In 2016 I worked with a non-profit, community-based security group in Cape Town, developing alternative technical solutions for license plate recognition. Their existing system transmitted video feeds over wireless links, directly into a central control room where all the LPR computation was done. The architecture had numerous problems, but the biggest was that the wireless signal was subject to interference, and regularly dropped off.
I built this LPR proof of concept around the OpenALPR project, to demonstrate LPR running on a Raspberry Pi. We wanted to trial an alternative approach by running LPR “at the edge”, which means deploying a low cost device to do the computation at each camera site.
IP cameras produce an RTSP video feed. This feed can be directly pulled by Motion, which is a highly configurable video motion detection daemon. It’s been in development for many years, and is quite well tuned for performance on low power devices. In this project, it’s configured to produce JPG images when the scene changes above a certain threshold.
These JPGs are stored in a tmpfs mount on the Raspi, and the first service to handle them is the watcher. It listens to filesystem events using a library called notify that wraps inotify and the equivalent on other OS platforms. Watcher puts the filenames into a beanstalkd queue, so that a pool of plate_detector workers can consume the jobs concurrently.
The detection of a plate in an image uses a lot of CPU power, which is why the plate_detector is horizontally scalable. If required, multiple Raspis could be used to handle a higher volume of image candidates. Plate detector runs the OpenALPR library using a CGo call to reach across the runtime barrier. If a plate is detected, the event metadata is pushed into a separate beanstalk queue for handling by the next phase.
The uploader pulls events from the queue and is responsible for de-duplication, resize, crop, and upload to S3. The de-deduplication step is important, as there are normally many JPGs depicting the same single event of a vehicle passing the camera. For this, a local Postgres DB is used. The plate image is extracted using GraphicsMagick, which performs really well on the Raspi’s ARM CPU. The image is then cropped and the entire bundle is uploaded to an Amazon S3 bucket. The event metadata is saved to a Postgres DB running in the cloud, which acts as the central point for multiple cameras to connect to.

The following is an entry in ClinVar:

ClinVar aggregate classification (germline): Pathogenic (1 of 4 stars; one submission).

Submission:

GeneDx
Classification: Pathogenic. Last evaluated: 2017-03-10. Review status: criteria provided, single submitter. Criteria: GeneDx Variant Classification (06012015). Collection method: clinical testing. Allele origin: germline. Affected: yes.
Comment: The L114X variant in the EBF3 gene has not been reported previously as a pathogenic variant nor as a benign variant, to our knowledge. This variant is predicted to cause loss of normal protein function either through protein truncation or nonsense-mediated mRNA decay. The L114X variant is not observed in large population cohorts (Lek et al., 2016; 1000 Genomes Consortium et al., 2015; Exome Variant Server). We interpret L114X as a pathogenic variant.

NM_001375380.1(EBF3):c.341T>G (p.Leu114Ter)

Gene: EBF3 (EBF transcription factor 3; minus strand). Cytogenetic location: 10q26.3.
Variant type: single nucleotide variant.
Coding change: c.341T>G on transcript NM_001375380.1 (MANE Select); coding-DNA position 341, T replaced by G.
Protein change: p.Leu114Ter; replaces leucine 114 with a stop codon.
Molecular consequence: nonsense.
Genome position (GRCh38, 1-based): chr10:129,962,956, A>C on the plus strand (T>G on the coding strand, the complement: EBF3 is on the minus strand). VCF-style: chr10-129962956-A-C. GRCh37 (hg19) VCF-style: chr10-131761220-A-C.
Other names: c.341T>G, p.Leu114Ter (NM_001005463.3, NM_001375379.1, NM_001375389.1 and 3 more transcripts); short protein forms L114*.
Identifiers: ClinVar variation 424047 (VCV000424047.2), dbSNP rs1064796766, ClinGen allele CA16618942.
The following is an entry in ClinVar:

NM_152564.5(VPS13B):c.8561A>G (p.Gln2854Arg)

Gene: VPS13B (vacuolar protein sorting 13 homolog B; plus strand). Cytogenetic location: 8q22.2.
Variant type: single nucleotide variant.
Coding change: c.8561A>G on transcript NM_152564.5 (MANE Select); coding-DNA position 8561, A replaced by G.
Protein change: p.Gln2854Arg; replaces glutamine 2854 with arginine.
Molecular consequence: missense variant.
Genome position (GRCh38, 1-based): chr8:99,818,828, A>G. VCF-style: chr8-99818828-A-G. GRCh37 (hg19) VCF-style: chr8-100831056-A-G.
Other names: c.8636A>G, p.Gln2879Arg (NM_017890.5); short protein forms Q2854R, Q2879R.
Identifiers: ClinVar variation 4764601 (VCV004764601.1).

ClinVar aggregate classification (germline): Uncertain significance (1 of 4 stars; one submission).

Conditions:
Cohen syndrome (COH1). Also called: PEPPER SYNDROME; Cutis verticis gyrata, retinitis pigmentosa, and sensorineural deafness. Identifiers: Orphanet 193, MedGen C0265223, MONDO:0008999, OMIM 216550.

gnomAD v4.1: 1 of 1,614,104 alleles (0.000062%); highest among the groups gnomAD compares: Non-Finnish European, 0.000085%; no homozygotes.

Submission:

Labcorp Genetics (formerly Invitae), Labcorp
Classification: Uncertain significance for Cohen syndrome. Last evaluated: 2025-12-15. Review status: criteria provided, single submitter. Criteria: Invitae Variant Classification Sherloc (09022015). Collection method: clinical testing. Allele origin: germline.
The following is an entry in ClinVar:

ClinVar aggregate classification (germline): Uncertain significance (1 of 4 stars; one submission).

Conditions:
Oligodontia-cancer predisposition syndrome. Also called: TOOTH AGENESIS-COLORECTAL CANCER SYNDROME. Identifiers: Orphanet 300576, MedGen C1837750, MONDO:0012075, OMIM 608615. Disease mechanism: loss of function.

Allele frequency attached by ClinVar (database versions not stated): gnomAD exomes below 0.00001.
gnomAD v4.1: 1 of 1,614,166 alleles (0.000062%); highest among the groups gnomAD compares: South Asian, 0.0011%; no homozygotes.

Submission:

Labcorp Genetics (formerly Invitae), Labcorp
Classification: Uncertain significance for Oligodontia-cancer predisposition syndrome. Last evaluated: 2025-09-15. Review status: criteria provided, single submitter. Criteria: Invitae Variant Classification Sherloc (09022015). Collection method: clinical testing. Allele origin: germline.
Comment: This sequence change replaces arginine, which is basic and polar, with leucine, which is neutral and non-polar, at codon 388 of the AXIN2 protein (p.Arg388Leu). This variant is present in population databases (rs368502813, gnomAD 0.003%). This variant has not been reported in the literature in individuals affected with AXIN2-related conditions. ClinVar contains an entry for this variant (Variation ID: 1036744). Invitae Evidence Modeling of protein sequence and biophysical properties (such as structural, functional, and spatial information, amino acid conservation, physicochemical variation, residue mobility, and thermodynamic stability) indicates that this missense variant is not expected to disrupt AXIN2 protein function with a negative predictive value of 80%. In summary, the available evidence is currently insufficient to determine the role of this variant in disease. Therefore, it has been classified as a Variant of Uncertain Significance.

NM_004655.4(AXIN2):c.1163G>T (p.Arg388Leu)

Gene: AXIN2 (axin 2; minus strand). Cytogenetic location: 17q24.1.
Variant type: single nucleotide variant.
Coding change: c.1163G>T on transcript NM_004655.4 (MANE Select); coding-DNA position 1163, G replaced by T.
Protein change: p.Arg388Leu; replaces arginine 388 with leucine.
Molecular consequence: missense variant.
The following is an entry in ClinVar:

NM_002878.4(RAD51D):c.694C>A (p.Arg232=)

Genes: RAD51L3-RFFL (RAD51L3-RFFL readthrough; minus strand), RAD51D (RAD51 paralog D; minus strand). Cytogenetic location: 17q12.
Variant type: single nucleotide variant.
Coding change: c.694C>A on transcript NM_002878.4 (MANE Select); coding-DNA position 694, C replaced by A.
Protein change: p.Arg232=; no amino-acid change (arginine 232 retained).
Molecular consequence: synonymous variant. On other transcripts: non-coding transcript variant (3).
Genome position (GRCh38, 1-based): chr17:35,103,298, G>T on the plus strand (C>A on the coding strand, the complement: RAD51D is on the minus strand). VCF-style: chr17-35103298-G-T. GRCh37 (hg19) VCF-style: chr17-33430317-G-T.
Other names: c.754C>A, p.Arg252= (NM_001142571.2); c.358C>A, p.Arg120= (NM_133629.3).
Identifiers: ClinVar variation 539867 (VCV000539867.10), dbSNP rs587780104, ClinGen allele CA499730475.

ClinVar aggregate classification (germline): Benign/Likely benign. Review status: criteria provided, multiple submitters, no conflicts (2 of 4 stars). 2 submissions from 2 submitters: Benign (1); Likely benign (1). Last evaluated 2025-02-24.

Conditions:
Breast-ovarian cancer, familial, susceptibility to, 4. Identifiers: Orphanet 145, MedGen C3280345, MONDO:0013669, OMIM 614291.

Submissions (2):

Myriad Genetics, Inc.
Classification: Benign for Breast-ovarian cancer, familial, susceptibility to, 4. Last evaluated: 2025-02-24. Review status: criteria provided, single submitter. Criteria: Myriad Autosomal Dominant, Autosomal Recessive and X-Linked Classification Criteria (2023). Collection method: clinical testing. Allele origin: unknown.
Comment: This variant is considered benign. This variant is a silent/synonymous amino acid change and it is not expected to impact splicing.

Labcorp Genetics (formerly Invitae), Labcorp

To search the database of events, Metabase is run on the cloud server, providing an easy to use method of filtering and searching the plate data using an intuitive “question” builder. I had to provide a small patch to Metabase to get it to display images from Amazon URLs, but now this functionality is baked into the main product.
One of the challenges of getting this all working was building dependencies for the ARM architecture. I didn’t have much luck with cross-compilation, and building on the Raspberry Pi was painfully slow. I found it easier to run an ARM cloud server in Scaleway and build the artifacts there in a Docker image of the target OS. The Hypriot blog was very helpful in this endeavour.
I created the following repositories and build artifacts for others to use. They build Leptonica, OpenCV, Tesseract, OpenALPR and Postgres:
The proof of concept was successful, however a few external factors changed, which resulted in us not going ahead.
The first was that the City of Cape Town began rolling out a fibre network, and a service provider offered to connect all the cameras to a virtual private network, for free. This eliminated the wireless connectivity problems.
The second development was Hikvision’s release of ANPR running on the camera, around the same time that the PoC was developed. We felt that a smarter integration point would be to intercept the events coming from the camera’s onboard LPR, and upgrading to the new ANPR-enabled cameras would be a better investment, and easier to maintain than a custom solution.